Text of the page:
SHAYARIS: 4/5 THEME: 4/5 WRITING: 4/5 ENTERTAINMENT QUOTIENT: 4/5
Though I’ve read my fair share of poetry collections this year, it is only towards the end of the year that I pick up a collection of poetic musings written in a breezy amalgamation of Hindi and Urdu. Two languages that are known for their natural melody and lyrical vibe.
Having read the author’s debut collection, Ae Zindagi, I knew just what to expect – something good and promising. And keeping that in mind, I started reading Sweta Mandal’s latest collection Zeest-e-Zubaani, a book that speaks of hope, resilience, and much more.
Read on to know more about the book and my experience of reading it.
While the cover is mediocre at best, it is the blurb that appears promising. And while most other books merely explore romantic themes, Sweta’s Zeest-e-Zubaani accepts the ups and downs of life and celebrates it.
From the look of it, it isn’t a never-ending charade spinning rhetoric about an idealistic and perpetually blissful journey, but a practical yet poetic analysis of it. One which tries to capture life in its entire spectrum of joy, sorrow, pain, pleasure, hope, and despair.
To that extent, the blurb appeals to the reader in me, for it also speaks of powerful concepts of self-worth, balance, grief, persistence, and transformation.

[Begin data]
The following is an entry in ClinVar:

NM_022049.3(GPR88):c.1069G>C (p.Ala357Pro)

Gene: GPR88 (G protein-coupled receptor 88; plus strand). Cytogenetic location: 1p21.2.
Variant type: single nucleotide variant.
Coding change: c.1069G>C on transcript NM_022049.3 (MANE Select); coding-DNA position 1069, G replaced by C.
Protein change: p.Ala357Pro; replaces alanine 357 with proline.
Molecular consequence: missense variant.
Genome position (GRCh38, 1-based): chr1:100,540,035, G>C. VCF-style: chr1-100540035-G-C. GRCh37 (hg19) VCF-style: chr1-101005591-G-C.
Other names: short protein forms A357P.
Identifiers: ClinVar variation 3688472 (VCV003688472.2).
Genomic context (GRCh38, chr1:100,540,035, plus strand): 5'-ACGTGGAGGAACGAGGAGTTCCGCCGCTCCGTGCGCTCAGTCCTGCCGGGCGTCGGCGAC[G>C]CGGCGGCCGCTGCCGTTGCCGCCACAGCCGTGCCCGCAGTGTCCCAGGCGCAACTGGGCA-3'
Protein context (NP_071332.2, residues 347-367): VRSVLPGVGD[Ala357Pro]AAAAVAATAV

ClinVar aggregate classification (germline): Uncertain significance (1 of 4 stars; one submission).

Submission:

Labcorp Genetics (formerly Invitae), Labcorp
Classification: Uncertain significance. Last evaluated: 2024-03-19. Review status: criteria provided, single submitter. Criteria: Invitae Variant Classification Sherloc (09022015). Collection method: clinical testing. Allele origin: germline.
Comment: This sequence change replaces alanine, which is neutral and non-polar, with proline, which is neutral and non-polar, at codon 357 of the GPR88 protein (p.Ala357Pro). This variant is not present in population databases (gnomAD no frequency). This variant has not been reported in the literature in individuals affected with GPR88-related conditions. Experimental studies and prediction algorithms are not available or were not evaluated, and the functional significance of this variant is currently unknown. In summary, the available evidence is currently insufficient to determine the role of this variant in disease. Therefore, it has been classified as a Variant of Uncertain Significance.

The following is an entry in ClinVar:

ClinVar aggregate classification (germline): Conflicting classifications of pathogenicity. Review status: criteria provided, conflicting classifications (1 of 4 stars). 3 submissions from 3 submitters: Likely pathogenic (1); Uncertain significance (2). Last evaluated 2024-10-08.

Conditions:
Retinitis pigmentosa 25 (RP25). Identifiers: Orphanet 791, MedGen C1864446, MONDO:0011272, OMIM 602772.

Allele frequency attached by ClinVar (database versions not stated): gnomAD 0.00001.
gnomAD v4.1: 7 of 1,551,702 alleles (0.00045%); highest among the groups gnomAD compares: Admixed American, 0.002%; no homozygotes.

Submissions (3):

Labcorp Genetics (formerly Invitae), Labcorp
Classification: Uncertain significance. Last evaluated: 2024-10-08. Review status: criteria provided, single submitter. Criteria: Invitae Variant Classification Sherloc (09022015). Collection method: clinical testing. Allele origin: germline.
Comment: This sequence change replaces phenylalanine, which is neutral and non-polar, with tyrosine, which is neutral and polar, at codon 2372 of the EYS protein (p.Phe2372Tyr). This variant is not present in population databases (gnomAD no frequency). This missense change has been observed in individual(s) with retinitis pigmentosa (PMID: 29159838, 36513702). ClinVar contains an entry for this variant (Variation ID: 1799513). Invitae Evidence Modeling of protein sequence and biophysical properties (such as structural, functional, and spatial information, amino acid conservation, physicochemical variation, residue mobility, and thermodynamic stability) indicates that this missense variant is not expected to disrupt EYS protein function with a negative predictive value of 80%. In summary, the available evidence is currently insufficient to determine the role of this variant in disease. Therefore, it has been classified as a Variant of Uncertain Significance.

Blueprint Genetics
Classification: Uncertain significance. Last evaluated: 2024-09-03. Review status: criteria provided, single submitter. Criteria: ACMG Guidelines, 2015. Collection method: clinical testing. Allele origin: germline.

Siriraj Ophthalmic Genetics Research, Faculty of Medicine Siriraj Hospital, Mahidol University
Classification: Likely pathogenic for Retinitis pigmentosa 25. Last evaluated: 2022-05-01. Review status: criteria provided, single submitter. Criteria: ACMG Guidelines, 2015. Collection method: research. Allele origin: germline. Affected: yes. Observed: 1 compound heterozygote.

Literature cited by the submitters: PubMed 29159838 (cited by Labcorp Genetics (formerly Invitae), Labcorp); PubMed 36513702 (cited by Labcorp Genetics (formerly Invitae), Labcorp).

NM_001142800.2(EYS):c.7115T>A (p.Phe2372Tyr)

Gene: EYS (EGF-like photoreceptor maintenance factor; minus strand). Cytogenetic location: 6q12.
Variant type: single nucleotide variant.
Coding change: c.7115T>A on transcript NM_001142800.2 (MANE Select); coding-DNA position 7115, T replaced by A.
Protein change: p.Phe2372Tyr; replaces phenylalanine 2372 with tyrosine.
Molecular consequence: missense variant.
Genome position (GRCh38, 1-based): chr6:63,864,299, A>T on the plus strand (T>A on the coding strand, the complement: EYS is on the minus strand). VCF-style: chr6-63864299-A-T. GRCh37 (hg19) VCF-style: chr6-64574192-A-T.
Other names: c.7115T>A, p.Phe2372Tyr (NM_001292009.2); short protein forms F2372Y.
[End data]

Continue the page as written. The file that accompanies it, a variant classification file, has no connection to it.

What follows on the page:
What to expect?
In Zeest-e-Zubaani, expect a beautiful collection of poetic musings in a mix of Urdu and Hindi. Expect a short read (under 100 pages). Expect a book that will teach you a thing or two about life, love, pain, and balance.
Of self-love – Most of us mortal beings are unaware of the unbridled joy that envelops us when we eventually fall in love with ourselves. I love how so many of Sweta’s musings are about the need, process, and the resulting joys of self-love.
“Hum nafas ki talaash me nikle the Ghalib…
Zara sa aaine pe nazar padhi to rubaroo bhi ho gaye.”
These elegant reflections talk of moving on, moving ahead, outgrowing the limitations of self, breaking the barriers, and crossing over the boundaries set by others. So that one may reach the zenith, so that one may learn to fly and chase one’s dreams.
So many of these ponderings also talk of heartbreak and the pain of love, and the many lessons learned in love. They speak of the numerous times when the heart warns us, beseeches us to get over false pretensions and professions of love. But at the same time, somewhere deep down, it still clings on to the same old love that it wants to escape.
These ruminations urge you to never let go of your identity and dreams, no matter what the cost. Because, really, who has ever achieved happiness by hiding their aspirations?
Who has ever achieved happiness by sacrificing their dreams at the altar of life?
And for those like me, who are perpetually missing the land of their birth, their roots, their mitti – some of these musings are worth their weight in gold.
“Ghar se door melon chale aaye to ehsaas hua
Alag sa saudade hai us jagah se…
Maano har pal mukhtasar sa beeta ho.”
In these few lines, the longing for home is so intense, so painfully numbing, it seems that while you are stuck, life flies by.